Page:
About a month after I had my baby, I FaceTimed my best friend, Bee, from my new office. By “new office,” I mean the rocking chair in my bedroom where I spent 80% of my time breastfeeding. My shirt was always half-open, my chest and stomach clammy with old milk. My upper back was sore from the weight of my daughter, her endless need to be held.
Those calls were my touchstone of normalcy, a connection to my previously childless life. We’d chat about Bee’s career drama, her travel plans, and the interesting new restaurants she’d been to. I tried to stay fully present, mostly to prove to myself that I could carry on a full conversation without either a) falling asleep, or b) bringing up things like diaper cream and spit-up.
I held the phone with one hand, tilting it upward so I could have an adult conversation with my neck and face while feeding my baby from the chest down. “Renae,” Bee said, her eyes darted below my face, below my neck, and then back up. “It’s not a big deal, but I thought you should know I can totally see your left nipple.”
We both laughed about it. It was funny, objectively. But it was also another moment in a stack of too many moments that reminded me I now lived a different life, in a different body. This new body was unpredictable (hello, leaky boobs), raw with the pain of a third-degree tear, and exhausted from the overwhelming responsibility of keeping a tiny, helpless human alive.
At that time, I lived in New York City, and my bedroom window looked out onto a busy residential street on the Upper East Side. From my rocking chair, I could see out that window and people-watch. Observing other New Yorkers who had not stepped off the earth’s rotation, who had somewhere to go outside the 800 square feet of their apartment, provided another touchstone of normalcy.
One night, from the rocking chair, I saw a woman strutting down the block, laughing with a couple of friends, and completely owning an orange-red lip, big curly hair, and a cobalt sequin minidress. I almost teared up as she walked away. I wished I could bottle that joy, that confidence and down it like an antidote to all the weeks of stretchy pants and spit-up stains.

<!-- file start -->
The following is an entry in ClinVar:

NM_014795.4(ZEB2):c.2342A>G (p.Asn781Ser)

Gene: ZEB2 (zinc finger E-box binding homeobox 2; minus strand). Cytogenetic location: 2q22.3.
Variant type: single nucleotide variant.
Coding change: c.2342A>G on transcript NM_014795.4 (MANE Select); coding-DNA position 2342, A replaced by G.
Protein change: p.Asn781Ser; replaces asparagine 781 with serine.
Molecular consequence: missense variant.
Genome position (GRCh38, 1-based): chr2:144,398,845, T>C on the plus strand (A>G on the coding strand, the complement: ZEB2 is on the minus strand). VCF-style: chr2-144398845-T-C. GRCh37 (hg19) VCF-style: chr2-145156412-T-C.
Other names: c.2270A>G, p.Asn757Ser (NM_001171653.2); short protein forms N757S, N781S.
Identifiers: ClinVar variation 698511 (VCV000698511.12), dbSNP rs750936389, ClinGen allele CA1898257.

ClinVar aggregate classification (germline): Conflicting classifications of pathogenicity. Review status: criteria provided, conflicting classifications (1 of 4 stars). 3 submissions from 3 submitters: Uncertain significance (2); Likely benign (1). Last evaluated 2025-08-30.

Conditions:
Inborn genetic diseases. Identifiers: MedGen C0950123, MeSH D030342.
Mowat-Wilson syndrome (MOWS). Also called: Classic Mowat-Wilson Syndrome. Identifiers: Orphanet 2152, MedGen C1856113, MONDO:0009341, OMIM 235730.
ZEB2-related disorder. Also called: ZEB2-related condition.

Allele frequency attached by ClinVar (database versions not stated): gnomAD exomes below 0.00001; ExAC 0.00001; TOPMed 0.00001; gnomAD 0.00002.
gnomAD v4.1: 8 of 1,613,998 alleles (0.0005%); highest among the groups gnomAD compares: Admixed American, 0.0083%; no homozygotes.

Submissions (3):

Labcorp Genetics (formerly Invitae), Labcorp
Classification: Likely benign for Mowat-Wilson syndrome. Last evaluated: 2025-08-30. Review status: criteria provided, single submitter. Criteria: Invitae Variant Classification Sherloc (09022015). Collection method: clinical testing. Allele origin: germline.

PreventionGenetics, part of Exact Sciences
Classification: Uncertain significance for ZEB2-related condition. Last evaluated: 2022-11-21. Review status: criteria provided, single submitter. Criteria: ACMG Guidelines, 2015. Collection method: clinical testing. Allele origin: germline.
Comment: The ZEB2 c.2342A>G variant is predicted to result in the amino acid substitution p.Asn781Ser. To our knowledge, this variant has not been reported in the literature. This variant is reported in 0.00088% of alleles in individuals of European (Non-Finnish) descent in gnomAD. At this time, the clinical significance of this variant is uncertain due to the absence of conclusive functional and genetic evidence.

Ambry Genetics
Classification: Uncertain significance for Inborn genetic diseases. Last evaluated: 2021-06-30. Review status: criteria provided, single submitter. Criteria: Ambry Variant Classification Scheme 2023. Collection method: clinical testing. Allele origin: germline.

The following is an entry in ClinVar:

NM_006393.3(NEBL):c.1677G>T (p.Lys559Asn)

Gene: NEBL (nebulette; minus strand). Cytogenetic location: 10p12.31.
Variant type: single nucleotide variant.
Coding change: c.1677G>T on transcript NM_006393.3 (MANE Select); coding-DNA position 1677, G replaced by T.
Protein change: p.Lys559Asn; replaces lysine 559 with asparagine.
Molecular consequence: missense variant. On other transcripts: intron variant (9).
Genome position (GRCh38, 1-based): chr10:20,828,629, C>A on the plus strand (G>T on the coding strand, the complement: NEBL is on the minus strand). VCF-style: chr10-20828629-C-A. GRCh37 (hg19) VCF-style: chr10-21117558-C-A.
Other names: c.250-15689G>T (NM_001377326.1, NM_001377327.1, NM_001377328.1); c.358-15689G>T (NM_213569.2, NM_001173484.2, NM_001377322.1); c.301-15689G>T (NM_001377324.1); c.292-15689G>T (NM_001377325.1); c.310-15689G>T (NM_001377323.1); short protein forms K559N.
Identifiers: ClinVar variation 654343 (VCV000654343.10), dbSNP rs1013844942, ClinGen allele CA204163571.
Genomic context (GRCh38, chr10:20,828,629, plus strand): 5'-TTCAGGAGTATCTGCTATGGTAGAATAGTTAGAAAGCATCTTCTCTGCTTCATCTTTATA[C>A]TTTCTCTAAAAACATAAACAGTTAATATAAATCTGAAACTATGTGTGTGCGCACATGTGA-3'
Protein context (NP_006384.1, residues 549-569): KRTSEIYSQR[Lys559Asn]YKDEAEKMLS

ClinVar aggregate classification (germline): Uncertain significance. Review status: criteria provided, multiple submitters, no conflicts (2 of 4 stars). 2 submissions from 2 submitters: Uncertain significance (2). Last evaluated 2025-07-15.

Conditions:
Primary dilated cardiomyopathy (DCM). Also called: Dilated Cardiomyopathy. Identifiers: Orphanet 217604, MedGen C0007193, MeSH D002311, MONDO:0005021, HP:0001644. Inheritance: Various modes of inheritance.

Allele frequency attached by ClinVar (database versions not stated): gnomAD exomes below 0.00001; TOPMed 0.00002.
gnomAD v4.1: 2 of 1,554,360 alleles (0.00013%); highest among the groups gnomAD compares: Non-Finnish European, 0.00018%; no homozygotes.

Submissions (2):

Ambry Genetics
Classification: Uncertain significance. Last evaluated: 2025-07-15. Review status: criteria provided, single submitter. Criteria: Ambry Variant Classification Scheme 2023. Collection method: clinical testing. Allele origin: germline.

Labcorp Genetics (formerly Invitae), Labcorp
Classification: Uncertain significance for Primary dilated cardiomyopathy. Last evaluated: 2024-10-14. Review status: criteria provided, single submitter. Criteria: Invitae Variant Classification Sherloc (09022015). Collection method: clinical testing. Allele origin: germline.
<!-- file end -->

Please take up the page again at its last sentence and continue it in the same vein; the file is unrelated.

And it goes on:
I missed it. Not makeup or dresses or a taught under-eye area, bright with sleep. I missed the feeling of it: of being dressed up, on my way somewhere fabulous with friends. The fluttery anticipation. The hot flush from cocktails and unadulterated laughter. The hint of perfume and warmth inhaled from a goodbye hug.
That, to me, is beauty: feeling like yourself, comfortable in your own skin. It creates a confidence, an ease that affects your style of being and the way you experience the world. Have you ever noticed that, when you’re feeling great about yourself, a lick of ice cream tastes sweeter? An embrace from a friend feels warmer?
I didn’t always understand it that way. I grew up in the suburbs of Los Angeles where the beauty industrial complex has a stronghold over too many young girls. I thought of beauty as something elusive, ephemeral.
I wondered at the girls I went to school with. They were winning a race I never trained for. How did they all know to show up after sophomore winter break with spray tans? When did they all start straightening their hair?
It didn’t help that YouTube was not a thing yet. And that my parents offered little in the way of guidance. If this provides any indication: my mother, a self-described ex-hippy, told me not to worry about shaving my legs until I turned 20.
But I did worry. I got whiplash trying to keep up with the rules. I bought low-rise jeans (because: early 2000s). I blow-dried and flat-ironed my thick, curly hair into submission. I lived in fear of a little surprise rain, getting too sweaty in yoga, anything that would expose my untamable, frizz-prone hair for what it was.
By the time I reached my twenties, I learned to wear my beauty like a costume, to say something with my choices. My signature look said “desirable, twenty-something woman who has her s%&! together.” The formula involved a flick of eyeliner, a pair of jeans that actually made my butt look like a peach emoji, and yes—straight hair.
The formula worked. It helped me fit in, or at least hide the parts of myself I did not want exposed. (Like the reality that I very much did not have my s%&! together.) But I never considered myself in that equation. I never explored the clothing, makeup, or rituals that brought me joy.